About 45 minutes into Thursday's Student Culture Expo, Kaitlin Slowe hurried across the Castellani Art Museum's main gallery to seek the counsel of event organizer Laura J. Brownlie.
"A woman just asked about buying one of my paintings, and I have no idea what to tell her," Slowe, a freshman from LeRoy, remarked with an equal amount of effervescence and nervousness.
"Don't worry about it right now. Ask for her number and you and I will talk about it later," replied Brownlie with the composure of a public relations professional twice her age.
"I'm just so excited," Slowe remarked. "I wasn't planning on selling anything. I didn't even think I was that good."
Helping Niagara University students earn some extra pocket change wasn't Brownlie's top priority when she conceived the first-ever Student Culture Expo. Nor, she admits, was providing her peers with a creative outlet.
As the CAM's public relations and involvement intern, Brownlie's primary motive for creating the event was simply to get students into the museum.
"The Castellani does a wonderful job of attracting non-students to the gallery, but the primary focus of my internship has been to try to get more of our own students to visit the museum," she said. "I really believe in making NU students more aware of this museum and how it can be used as a resource."
Sometime in August, Brownlie got the idea that the best way to encourage NU students to patronize the 21-year-old museum was to put the artwork of their classmates on display.
"If the students feel like they're involved, then they're more likely to be interested," Brownlie reasoned.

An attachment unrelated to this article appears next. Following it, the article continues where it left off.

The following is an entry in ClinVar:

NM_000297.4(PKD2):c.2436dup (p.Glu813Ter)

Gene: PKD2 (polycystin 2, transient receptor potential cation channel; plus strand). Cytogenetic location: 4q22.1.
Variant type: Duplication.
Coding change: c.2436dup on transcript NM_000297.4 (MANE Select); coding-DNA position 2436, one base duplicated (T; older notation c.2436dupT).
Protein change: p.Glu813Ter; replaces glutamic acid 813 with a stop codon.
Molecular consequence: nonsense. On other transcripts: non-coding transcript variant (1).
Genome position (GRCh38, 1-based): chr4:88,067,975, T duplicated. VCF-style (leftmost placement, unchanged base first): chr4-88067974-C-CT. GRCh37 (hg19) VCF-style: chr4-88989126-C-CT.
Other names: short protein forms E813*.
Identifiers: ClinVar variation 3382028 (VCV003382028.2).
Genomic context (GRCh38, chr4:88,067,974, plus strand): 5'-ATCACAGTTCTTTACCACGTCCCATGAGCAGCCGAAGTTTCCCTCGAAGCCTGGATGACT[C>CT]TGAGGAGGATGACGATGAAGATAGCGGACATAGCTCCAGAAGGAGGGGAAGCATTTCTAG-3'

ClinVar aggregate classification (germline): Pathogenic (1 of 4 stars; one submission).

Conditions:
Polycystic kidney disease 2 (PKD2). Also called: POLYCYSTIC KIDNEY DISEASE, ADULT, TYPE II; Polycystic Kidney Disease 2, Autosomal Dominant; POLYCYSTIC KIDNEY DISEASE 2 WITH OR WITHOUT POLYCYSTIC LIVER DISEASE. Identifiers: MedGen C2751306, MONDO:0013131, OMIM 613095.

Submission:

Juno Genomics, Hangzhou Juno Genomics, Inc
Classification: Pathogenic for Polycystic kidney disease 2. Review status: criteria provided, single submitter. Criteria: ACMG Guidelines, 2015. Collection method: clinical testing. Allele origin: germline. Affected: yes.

By mid-October, the Basom, N.Y., native began posting flyers and circulating emails to determine how many students, if any, would be interested in exhibiting their art in the renowned museum. There were no restrictions on what could be entered. There would be no formal judging.
The response that Brownlie received from her guerrilla marketing was surprising, if not impressive. Nineteen NU students jumped at the chance to display their wares at a non-juried event.
Among the participants were Will French, Class of 2013, and Flanigen Morris, '15, who collaborated on the largest of the event's 30 exhibits, "2BR02B."
"This museum is set up so that any person can walk in, look at something and be able to understand it or interpret it in their own way, and that's what we were going for here," commented Morris.
"The piece pretty much symbolizes the stereotypical view of college life," added French. "It's made up of empty boxes of booze and cereal, and all of the faces are Niagara students."
Bethany Zakrzewski, a sophomore biology/French major who was showcasing three works of art, was among those hoping that the Student Culture Expo would develop into an anchor of the Castellani's programming.
"I wish we had this kind of event more often," she said. "A lot of students can't get any of their artwork out there other than through the campus' literary magazine, but that has somewhat limited visibility."
Brownlie, who has three semesters remaining as an undergraduate, cannot guarantee that the event will become a longstanding Niagara tradition but it appears safe that the Student Culture Expo will return in 2012.
"I can't promise that it will be here after I graduate, but it will definitely be back next year," Brownlie said. "I am hoping to turn it into a regular event that happens on campus!"
Susan J. Clements, the Castellani's coordinator of community relations, agrees.
"This is something that we're definitely planning to repeat," she confirmed. "It's great for the students and we've been really pleased with the turnout."